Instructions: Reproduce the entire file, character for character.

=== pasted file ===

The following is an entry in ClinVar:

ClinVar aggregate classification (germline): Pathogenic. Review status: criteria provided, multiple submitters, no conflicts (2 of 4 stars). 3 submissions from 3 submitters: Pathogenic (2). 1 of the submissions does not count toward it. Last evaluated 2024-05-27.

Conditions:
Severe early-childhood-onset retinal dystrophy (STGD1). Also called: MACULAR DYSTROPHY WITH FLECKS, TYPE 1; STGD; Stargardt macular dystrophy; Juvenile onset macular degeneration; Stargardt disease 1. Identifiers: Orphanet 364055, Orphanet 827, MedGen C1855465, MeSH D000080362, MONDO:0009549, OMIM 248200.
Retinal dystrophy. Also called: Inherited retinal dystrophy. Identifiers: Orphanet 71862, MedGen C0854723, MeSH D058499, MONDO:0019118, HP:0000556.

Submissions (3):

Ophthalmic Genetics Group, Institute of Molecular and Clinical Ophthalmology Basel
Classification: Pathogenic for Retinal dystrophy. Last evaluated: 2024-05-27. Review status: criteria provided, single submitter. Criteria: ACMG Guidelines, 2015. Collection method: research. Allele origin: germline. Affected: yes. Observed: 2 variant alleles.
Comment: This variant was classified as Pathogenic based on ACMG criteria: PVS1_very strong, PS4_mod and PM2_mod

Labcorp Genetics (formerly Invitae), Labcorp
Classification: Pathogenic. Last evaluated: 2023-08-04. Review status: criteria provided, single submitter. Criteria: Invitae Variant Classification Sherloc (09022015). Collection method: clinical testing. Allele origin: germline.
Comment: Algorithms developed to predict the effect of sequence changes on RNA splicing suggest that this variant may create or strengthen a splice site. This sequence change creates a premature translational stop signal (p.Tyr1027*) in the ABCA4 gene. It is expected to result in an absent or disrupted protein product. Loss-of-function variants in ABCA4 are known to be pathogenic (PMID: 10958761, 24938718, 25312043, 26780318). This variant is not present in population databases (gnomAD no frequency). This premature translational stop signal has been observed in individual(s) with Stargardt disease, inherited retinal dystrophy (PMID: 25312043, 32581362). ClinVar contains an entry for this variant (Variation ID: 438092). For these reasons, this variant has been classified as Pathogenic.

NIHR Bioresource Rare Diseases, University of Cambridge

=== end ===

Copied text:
The following is an entry in ClinVar:

ClinVar aggregate classification (germline): Pathogenic. Review status: criteria provided, multiple submitters, no conflicts (2 of 4 stars). 3 submissions from 3 submitters: Pathogenic (2). 1 of the submissions does not count toward it. Last evaluated 2024-05-27.

Conditions:
Severe early-childhood-onset retinal dystrophy (STGD1). Also called: MACULAR DYSTROPHY WITH FLECKS, TYPE 1; STGD; Stargardt macular dystrophy; Juvenile onset macular degeneration; Stargardt disease 1. Identifiers: Orphanet 364055, Orphanet 827, MedGen C1855465, MeSH D000080362, MONDO:0009549, OMIM 248200.
Retinal dystrophy. Also called: Inherited retinal dystrophy. Identifiers: Orphanet 71862, MedGen C0854723, MeSH D058499, MONDO:0019118, HP:0000556.

Submissions (3):

Ophthalmic Genetics Group, Institute of Molecular and Clinical Ophthalmology Basel
Classification: Pathogenic for Retinal dystrophy. Last evaluated: 2024-05-27. Review status: criteria provided, single submitter. Criteria: ACMG Guidelines, 2015. Collection method: research. Allele origin: germline. Affected: yes. Observed: 2 variant alleles.
Comment: This variant was classified as Pathogenic based on ACMG criteria: PVS1_very strong, PS4_mod and PM2_mod

Labcorp Genetics (formerly Invitae), Labcorp
Classification: Pathogenic. Last evaluated: 2023-08-04. Review status: criteria provided, single submitter. Criteria: Invitae Variant Classification Sherloc (09022015). Collection method: clinical testing. Allele origin: germline.
Comment: Algorithms developed to predict the effect of sequence changes on RNA splicing suggest that this variant may create or strengthen a splice site. This sequence change creates a premature translational stop signal (p.Tyr1027*) in the ABCA4 gene. It is expected to result in an absent or disrupted protein product. Loss-of-function variants in ABCA4 are known to be pathogenic (PMID: 10958761, 24938718, 25312043, 26780318). This variant is not present in population databases (gnomAD no frequency). This premature translational stop signal has been observed in individual(s) with Stargardt disease, inherited retinal dystrophy (PMID: 25312043, 32581362). ClinVar contains an entry for this variant (Variation ID: 438092). For these reasons, this variant has been classified as Pathogenic.

NIHR Bioresource Rare Diseases, University of Cambridge